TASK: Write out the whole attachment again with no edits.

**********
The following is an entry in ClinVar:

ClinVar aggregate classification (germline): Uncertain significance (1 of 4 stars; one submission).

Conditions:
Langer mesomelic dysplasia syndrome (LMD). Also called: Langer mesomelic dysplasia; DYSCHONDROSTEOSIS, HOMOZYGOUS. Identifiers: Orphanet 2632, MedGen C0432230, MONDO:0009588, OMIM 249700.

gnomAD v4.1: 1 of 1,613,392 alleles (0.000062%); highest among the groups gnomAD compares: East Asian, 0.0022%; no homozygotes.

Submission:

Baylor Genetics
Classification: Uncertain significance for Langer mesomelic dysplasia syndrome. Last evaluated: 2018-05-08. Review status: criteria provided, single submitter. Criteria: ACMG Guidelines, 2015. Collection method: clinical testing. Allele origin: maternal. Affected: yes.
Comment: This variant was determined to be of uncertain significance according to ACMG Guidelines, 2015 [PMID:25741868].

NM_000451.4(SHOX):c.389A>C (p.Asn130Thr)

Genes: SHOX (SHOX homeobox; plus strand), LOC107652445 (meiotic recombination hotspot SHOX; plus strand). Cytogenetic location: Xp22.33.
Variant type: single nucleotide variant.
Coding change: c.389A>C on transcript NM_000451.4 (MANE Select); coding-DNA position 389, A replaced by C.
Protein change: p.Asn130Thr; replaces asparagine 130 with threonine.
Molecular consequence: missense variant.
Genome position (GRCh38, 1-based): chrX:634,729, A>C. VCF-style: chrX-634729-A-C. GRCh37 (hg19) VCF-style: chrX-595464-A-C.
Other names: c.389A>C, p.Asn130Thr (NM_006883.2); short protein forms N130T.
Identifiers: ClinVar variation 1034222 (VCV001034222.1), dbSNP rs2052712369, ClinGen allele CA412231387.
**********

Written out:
The following is an entry in ClinVar:

ClinVar aggregate classification (germline): Uncertain significance (1 of 4 stars; one submission).

Conditions:
Langer mesomelic dysplasia syndrome (LMD). Also called: Langer mesomelic dysplasia; DYSCHONDROSTEOSIS, HOMOZYGOUS. Identifiers: Orphanet 2632, MedGen C0432230, MONDO:0009588, OMIM 249700.

gnomAD v4.1: 1 of 1,613,392 alleles (0.000062%); highest among the groups gnomAD compares: East Asian, 0.0022%; no homozygotes.

Submission:

Baylor Genetics
Classification: Uncertain significance for Langer mesomelic dysplasia syndrome. Last evaluated: 2018-05-08. Review status: criteria provided, single submitter. Criteria: ACMG Guidelines, 2015. Collection method: clinical testing. Allele origin: maternal. Affected: yes.
Comment: This variant was determined to be of uncertain significance according to ACMG Guidelines, 2015 [PMID:25741868].

NM_000451.4(SHOX):c.389A>C (p.Asn130Thr)

Genes: SHOX (SHOX homeobox; plus strand), LOC107652445 (meiotic recombination hotspot SHOX; plus strand). Cytogenetic location: Xp22.33.
Variant type: single nucleotide variant.
Coding change: c.389A>C on transcript NM_000451.4 (MANE Select); coding-DNA position 389, A replaced by C.
Protein change: p.Asn130Thr; replaces asparagine 130 with threonine.
Molecular consequence: missense variant.
Genome position (GRCh38, 1-based): chrX:634,729, A>C. VCF-style: chrX-634729-A-C. GRCh37 (hg19) VCF-style: chrX-595464-A-C.
Other names: c.389A>C, p.Asn130Thr (NM_006883.2); short protein forms N130T.
Identifiers: ClinVar variation 1034222 (VCV001034222.1), dbSNP rs2052712369, ClinGen allele CA412231387.